Husband in China seeking protection from wife's abuse starts debate on male victims

Domestic violence: Chinese husband applies for a protection order to keep his allegedly abusive wife away saying she has been stalking and harassing him.
PHOTO: South China Morning Post

A court in China has granted a protection order to a 49-year-old man who alleges he has repeatedly been physically abused by his wife.

The man, surnamed Li, from Beihai city, Guangxi Zhuang autonomous region, southern China, last month filed a request for a habeas corpus, which is a personal safety protection order aimed at stopping his wife's alleged physical violence.

The Paper reported that Li was worried for his safety after suffering alleged long-term violence at the hands of his wife, surnamed Bai.

Li said that ever since the couple married in 1997 they have had a toxic relationship.

Over the past two decades, Li said he has been attacked constantly by Bai, whom he accused of stalking and harassing him. Li said he was even once bitten by Bai.

Li decided to seek the protection order because he said he could no longer endure the violence and reported the matter to local police recently. After submitting evidence of the abuse and supporting medical records, the police suggested Li seek legal intervention from the courts.

A court ruled on the matter on the same day Li filed his application. Bai refused to accept the official verdict and launched an appeal against the order. However, the court dismissed her application after she failed to present any evidence to support her request.

After news of the story reached Weibo it started a widespread conversation about domestic violence, especially the rights of male victims which are rarely discussed in China.

"Why do people try and provoke confrontations between men and women? When domestic violence happens, what does gender matter?" said one commenter.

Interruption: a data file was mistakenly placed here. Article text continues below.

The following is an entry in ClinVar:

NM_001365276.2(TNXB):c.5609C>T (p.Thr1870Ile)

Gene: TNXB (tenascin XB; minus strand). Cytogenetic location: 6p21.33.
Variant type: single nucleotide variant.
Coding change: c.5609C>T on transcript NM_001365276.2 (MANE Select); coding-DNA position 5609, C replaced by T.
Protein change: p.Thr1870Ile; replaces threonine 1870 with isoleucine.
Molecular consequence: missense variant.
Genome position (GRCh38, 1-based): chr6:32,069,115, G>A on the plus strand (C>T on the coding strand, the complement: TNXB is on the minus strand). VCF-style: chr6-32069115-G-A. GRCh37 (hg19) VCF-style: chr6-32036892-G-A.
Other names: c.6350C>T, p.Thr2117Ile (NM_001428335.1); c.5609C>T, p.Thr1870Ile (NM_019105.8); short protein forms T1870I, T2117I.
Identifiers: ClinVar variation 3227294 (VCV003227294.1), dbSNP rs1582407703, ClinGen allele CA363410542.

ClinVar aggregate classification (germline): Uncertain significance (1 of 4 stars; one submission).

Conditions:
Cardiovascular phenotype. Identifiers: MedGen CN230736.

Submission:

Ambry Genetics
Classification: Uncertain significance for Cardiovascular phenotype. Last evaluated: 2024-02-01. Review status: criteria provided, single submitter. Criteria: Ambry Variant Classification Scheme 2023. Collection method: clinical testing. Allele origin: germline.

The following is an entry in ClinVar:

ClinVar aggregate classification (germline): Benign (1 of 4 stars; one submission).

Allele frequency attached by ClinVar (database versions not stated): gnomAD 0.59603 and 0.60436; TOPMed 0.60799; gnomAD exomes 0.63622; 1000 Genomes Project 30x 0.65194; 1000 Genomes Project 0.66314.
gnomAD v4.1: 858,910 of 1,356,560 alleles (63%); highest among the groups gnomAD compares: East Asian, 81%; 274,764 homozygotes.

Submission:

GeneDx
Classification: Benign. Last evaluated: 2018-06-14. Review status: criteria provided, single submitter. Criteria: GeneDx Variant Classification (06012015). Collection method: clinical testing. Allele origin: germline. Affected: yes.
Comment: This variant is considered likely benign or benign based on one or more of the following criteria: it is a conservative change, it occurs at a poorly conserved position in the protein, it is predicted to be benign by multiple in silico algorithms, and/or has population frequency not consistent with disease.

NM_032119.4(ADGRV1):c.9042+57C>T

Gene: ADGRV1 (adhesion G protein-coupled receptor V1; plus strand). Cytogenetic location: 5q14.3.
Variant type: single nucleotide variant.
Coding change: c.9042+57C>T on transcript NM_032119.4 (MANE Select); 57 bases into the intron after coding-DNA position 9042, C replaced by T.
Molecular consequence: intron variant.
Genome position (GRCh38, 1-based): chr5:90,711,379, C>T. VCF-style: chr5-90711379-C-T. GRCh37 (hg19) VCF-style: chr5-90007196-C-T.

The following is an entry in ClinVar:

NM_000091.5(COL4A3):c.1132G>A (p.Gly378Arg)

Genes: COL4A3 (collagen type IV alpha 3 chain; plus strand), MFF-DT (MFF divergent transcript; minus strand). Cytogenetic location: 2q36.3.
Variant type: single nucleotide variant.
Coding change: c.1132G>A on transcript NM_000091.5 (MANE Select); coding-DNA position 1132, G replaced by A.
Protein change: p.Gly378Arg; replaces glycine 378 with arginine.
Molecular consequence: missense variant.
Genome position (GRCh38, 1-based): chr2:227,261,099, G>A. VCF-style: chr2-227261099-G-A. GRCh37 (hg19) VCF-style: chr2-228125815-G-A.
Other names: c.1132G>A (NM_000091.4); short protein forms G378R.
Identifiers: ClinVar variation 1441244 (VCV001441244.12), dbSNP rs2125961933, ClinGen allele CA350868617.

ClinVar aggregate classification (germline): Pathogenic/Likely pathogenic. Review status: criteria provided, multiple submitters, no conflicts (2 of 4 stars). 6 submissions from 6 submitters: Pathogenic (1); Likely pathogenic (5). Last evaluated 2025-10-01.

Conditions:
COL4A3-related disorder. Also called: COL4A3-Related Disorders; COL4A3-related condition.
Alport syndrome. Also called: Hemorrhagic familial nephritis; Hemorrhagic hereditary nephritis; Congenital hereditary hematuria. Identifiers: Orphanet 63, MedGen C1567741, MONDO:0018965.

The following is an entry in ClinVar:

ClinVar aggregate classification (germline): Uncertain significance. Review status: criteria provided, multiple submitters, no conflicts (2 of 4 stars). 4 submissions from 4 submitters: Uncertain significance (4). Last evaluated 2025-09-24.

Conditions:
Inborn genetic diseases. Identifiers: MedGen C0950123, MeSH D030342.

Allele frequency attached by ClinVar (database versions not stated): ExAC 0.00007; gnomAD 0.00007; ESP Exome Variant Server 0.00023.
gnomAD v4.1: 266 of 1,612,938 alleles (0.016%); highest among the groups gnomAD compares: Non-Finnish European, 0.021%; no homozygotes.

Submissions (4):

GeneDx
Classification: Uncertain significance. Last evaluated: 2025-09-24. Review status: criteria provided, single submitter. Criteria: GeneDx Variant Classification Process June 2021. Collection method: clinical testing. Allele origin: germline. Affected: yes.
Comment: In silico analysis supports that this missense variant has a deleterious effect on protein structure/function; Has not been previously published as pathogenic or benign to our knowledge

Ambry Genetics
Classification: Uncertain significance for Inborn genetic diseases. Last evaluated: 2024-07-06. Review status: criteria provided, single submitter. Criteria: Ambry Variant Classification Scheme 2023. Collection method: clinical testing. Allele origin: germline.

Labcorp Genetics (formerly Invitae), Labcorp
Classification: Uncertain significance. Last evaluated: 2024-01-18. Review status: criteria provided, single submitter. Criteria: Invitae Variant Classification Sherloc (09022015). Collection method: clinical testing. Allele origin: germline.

"I would like to hear what his wife wanted to say," another person commented.

A user who identified himself as a teacher said: "I strongly support the launching of a commission to protect the legal rights of married men in China."

However, some sought to blame the victim by stereotyping about gender role behaviours like one commenter. "Was it because of the man's cheating? Otherwise, women are generally very tolerant. It must be the man who made a lot of mistakes, right?"

A lawyer from a Guangzhou-based law firm told the South China Morning Post that abuse of men remained a largely hidden issue in China due to social stereotypes about domestic violence and gender.

"The percentage of domestic violence committed by women against men is smaller than that committed by men, but it doesn't mean it does not exist," he said.

"Our society is most likely to judge from the viewpoint of women, and look for evidence of wrongdoing by men, even when they are the victim.

"Sometimes men are not aware of their own suffering when women conduct non-physical assault like verbal abuse, coercion or restricting personal freedom."

He added: "No matter men or women, the perpetrators should be stopped and punished. China's Anti-Domestic Violence Law which was adopted in 2016 regulates that all citizens have the right to apply for personal safety protection orders. And according to the Civil Code, domestic violence is a valid legal reason for divorce."

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In 2021, the Supreme People's Court released a report that the national courts had approved a total of 7,918 protection orders between 2016 and 2020.

The All-China Women's Federation and National Bureau of Statistics jointly issued a report in 2018 that found that 22.9 per cent of women and 19.9 per cent of men had experienced domestic violence.

In 2012, the Peking University Health Science Center published a survey on domestic violence in seven provinces that spoke with 2,810 families. It found that 26.1 per cent of women surveyed admitted to carrying out acts of violence against their husbands, while 27.8 per cent of men said they suffered domestic violence.

This article was first published in South China Morning Post.